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Janet Roberts

Interview: Topica CEO Anna Zornosa on Newsletter Publishing
By Janet Roberts

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If you want to see where the newsletter-publishing industry is headed, ask someone on the mountaintop. Anna Zornosa has a clear view from her position as the president and CEO of list-hosting heavyweight Topica.

On Monday, we announced Topica's introduction of the do-it-yourself version of its paid Email PublisherPro service, which offers a host of email-marketing and newsletter services to small- to medium-size businesses.

After discussing the new service, Zornosa discussed some topics of interest to newsletter publishers:

Janet Roberts: We've had free services and high-functionality paid publishing services. What's the prospect for a self-service system like yours?

Anna Zornosa: It's absolutely the next phase. The question is not just how big is this market, but that this self-service paradigm will be a paradigm for all types of companies. It's more efficient to rent your piece of another company's investment than to do it all yourself. What people are finding is that with experience, they simply don't need as much hand-holding and customization. Over time, anyone who starts with a service provider is happy with all this help, but as they become more sophisticated, other things become more important. The ASP (application service provider) model works for e-publishers.

JR: Some industry observers are predicting that all free services, from discussion groups to email to newsletter publishing, will go away in a few years. What do you see happening?

AZ: It does take a lot of discipline to find a business model that works for free. "Free" is being offered under more conscious structures: How will I support providing a free service? Topica has become more clear about this: If you'll do this for us, we'll do this for you. It has become more of a consensual relationship. We remain absolutely committed to Topica Exchange, but we do require more. With opt-in, for example, we require double opt-in. We have to do this, for antispam reasons, because it cuts our costs with administration. Participating with our promotions is how (free publishers) pay for these services.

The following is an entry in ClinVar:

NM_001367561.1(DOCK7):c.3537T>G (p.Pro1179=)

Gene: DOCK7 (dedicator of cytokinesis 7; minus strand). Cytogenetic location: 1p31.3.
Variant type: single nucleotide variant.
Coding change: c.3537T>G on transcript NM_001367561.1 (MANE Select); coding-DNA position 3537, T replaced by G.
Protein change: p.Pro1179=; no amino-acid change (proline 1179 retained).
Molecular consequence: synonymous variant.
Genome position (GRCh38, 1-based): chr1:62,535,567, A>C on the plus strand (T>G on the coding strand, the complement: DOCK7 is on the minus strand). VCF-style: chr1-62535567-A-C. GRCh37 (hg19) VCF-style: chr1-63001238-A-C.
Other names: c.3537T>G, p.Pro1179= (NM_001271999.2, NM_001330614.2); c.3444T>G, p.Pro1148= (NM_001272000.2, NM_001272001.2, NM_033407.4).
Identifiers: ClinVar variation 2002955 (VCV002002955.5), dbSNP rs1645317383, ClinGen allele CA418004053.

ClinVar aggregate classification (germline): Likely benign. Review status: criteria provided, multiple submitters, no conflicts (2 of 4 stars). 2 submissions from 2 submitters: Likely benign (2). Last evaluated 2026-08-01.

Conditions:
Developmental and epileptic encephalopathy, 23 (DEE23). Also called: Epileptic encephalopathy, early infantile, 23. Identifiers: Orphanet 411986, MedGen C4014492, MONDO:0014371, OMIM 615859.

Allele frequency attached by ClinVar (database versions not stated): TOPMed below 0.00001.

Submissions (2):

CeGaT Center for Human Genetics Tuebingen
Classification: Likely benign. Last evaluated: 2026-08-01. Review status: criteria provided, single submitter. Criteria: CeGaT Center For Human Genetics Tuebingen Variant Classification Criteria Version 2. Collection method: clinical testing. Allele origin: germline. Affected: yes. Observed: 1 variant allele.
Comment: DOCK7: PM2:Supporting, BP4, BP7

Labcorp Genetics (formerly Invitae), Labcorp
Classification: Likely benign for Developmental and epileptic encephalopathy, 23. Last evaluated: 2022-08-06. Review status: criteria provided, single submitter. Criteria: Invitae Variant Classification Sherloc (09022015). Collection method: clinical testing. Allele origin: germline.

JR: How have your publishers responded to the changes, such as requiring all double opt-in and ads?

AZ: We are very pleased. We really have gone through 2001 with confidence that we can create a database and co-registration to support our free community. Our members have responded with support and maturity.

JR: I see many conflicting predictions for advertising revenue. What do you see?

AZ: Within newsletters, advertising is successful to the extent that the newsletter itself has an interesting targeting and a demonstrable relationship with its community. ... I do think that the principles basically are how deeply is it targeted and how deep is the relationship. There are other ways to monetize newsletters, with affiliate links, if their readers really trust their advice.

JR: How about email marketing and communication?

AZ: The last thing holding back on email was the business' unspoken concern about hurting their brand with email. What came out was that customers are ready to hear from their business partners through email. They appreciate the convenience, speed and relative certainty. To be successful, you have to be very, very clear about core objectives - six months from now, how do you say it has been successful? - and what measurement you use. If you don't keep track of the main thing you're doing, it will get away from you and get watered down. You might be satisfied but you have no clear measurement.

Ezine-Tips for December 18, 2001

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